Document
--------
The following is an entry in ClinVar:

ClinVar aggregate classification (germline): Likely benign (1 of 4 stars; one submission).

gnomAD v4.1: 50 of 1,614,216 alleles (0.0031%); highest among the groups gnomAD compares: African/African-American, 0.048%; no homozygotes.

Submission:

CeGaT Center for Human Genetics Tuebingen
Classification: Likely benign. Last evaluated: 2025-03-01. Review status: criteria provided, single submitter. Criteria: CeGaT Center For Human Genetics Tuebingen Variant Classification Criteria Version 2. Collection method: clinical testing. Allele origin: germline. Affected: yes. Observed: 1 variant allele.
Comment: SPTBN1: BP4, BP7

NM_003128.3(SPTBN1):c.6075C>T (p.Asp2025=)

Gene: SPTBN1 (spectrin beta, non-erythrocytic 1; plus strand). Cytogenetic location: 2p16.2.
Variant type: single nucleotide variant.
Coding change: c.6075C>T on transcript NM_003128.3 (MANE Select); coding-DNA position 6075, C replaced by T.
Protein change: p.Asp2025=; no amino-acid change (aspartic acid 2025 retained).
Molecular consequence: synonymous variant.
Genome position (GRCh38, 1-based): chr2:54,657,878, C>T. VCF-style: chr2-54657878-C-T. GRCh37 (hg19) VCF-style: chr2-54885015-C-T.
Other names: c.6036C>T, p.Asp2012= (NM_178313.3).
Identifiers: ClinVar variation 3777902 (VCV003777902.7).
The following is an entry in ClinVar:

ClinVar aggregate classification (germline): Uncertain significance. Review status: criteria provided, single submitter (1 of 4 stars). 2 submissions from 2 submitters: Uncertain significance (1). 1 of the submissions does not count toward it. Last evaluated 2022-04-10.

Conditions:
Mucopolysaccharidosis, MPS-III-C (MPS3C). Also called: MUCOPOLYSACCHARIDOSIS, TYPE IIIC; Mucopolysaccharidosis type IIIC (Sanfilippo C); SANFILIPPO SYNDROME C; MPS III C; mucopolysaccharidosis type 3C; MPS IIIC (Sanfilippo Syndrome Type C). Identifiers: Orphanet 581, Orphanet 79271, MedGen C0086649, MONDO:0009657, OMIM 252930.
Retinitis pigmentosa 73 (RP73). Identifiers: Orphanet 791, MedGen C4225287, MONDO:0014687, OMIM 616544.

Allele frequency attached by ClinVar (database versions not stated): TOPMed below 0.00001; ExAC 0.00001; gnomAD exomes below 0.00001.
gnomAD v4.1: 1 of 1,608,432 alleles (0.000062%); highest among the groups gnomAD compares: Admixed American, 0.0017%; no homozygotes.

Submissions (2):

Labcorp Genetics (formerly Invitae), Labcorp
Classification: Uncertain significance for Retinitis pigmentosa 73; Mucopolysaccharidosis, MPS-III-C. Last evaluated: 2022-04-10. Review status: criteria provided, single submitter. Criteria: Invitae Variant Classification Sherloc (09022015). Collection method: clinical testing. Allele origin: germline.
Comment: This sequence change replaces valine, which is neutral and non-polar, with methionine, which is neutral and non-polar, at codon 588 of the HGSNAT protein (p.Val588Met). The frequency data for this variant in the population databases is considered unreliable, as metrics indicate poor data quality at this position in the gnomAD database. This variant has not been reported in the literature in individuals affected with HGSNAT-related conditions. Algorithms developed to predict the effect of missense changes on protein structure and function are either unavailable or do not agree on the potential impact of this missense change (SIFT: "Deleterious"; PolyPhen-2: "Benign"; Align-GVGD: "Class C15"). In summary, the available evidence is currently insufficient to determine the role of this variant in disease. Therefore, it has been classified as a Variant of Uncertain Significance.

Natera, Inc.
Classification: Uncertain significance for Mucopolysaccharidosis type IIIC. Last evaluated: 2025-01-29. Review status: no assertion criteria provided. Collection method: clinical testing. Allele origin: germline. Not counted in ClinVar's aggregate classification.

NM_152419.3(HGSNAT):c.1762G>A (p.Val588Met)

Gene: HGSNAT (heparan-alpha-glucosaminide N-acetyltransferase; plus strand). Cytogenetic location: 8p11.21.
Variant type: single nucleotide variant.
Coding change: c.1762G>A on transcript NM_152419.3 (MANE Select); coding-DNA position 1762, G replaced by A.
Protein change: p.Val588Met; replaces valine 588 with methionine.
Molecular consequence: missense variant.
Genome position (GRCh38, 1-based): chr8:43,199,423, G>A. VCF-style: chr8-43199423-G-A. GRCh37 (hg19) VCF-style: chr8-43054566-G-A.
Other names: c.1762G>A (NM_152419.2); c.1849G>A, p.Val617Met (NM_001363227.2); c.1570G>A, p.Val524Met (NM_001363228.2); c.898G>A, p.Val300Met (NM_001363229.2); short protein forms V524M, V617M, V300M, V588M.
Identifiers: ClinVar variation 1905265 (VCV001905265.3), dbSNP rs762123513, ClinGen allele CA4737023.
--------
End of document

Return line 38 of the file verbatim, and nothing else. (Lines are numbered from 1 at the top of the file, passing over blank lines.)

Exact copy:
Identifiers: ClinVar variation 1905265 (VCV001905265.3), dbSNP rs762123513, ClinGen allele CA4737023.